On February, 26th, 2015, our Pathway to Paris Online Working Session included a worksheet hosted through Google Forms. The objective was to deepen a process of inclusive policy direction, for framing a coordinated list of objectives and priorities for COP21.

The feedback from participants showed a great support to previously discussed top policy priorities:

  • Greenhouse Gases Emissions Reduction,
  • Carbon Pricing,
  • Persistent Direct Citizen Engagement,
  • Climate Finance,
  • Intergenerational equity & Human Rights,
  • Integrity & Preservation of Ecosystems.
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Energetic Democratization

micro-solar.pngOur political systems are not static, but evolving. Democracies loosen and tighten rules, regarding their internal power structure and officially recognized processes for establishing legitimate sovereign rule. Undemocratic states sometimes give way to sudden, monumental unleashings of public engagement. Our energy economy is part of this dynamic, and to understand the future of both energy and democracy, we have to consider what energetic democratization looks like.

The standards are beginning to emerge already: around the world, we see communities organizing themselves into constituencies prepared to push for and defend their rights to manage energy production as they see fit. In the old model for this engagement, electricity-producing cooperatives would come together to negotiate low long-term prices for large volumes of fossil fuels, particularly coal. In the new model, people dependent on such coops are demanding the right to install individual or microgrid solar photovoltaics.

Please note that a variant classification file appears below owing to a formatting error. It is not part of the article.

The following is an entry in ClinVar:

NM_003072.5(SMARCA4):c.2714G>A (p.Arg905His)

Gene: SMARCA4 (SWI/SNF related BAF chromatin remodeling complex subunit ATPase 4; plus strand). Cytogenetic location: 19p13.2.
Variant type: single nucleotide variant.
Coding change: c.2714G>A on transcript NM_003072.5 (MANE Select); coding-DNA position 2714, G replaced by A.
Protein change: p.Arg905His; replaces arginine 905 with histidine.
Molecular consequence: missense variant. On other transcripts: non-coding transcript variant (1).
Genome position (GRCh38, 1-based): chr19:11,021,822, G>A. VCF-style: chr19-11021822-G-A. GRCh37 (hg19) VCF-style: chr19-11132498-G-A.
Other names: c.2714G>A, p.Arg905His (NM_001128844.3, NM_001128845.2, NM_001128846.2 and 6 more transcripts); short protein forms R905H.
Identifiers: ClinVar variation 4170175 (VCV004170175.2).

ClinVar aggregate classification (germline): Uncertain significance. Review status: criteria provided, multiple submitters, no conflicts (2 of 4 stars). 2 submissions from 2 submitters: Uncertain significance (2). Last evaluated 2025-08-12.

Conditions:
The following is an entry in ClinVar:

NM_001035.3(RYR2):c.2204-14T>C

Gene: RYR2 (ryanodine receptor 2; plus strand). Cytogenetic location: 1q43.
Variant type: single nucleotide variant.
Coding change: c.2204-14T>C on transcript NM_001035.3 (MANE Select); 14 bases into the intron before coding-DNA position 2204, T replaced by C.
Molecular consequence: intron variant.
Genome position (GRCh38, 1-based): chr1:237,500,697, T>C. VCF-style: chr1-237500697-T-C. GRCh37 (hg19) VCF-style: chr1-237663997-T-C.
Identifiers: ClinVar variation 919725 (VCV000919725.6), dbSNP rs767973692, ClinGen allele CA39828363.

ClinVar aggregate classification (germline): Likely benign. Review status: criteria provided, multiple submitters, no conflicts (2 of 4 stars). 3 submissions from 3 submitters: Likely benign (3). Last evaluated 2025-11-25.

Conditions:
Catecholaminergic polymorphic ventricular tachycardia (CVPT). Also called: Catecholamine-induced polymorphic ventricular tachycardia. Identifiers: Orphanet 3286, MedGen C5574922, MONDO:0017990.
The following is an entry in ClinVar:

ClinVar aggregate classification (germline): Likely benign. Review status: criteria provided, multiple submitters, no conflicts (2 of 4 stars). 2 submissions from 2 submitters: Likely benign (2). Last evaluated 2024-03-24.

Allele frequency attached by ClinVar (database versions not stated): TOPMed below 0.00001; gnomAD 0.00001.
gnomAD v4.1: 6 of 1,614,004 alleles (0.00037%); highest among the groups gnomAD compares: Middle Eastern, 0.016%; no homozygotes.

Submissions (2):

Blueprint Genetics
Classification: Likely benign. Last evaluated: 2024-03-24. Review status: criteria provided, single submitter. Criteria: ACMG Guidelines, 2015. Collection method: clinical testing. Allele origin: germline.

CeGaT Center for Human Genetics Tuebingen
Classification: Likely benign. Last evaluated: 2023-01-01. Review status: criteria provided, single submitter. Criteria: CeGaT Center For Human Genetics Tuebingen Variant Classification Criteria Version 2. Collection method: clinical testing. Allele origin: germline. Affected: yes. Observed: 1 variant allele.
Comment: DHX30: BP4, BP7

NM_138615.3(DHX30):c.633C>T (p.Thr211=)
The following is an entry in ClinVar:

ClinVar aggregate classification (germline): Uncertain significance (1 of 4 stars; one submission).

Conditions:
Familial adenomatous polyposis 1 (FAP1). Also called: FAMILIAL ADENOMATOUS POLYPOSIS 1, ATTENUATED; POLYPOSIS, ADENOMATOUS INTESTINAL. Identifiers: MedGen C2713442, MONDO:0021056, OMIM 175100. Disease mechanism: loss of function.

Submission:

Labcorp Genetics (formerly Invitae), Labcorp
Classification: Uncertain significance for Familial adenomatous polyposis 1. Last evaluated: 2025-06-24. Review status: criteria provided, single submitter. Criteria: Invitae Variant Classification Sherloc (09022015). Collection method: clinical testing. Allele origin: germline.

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Switzerland, EU introduce first INDCs

On February 27, Switzerland became the first nation to officially submit its Intended Nationally Determined Contribution (INDC), under the Durban Platform for Enhanced Action, to the UNFCCC. The summary of Switzerland’s national commitment to the global climate solution reads as follows:

Switzerland commits to reduce its greenhouse gas emissions by 50 percent by 2030 compared to 1990 levels, corresponding to an average reduction of greenhouse gas emissions by 35 percent over the period 2021–2030. By 2025, a reduction of greenhouse gases by 35 percent compared to 1990 levels is anticipated. Carbon credits from international mechanisms will partly be used. The INDC is subject to approval by Parliament. The methodological approaches underlying the Swiss INDC are included in this communication.

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Keystone Veto: You want Jobs? Try this

Keystone Nebraska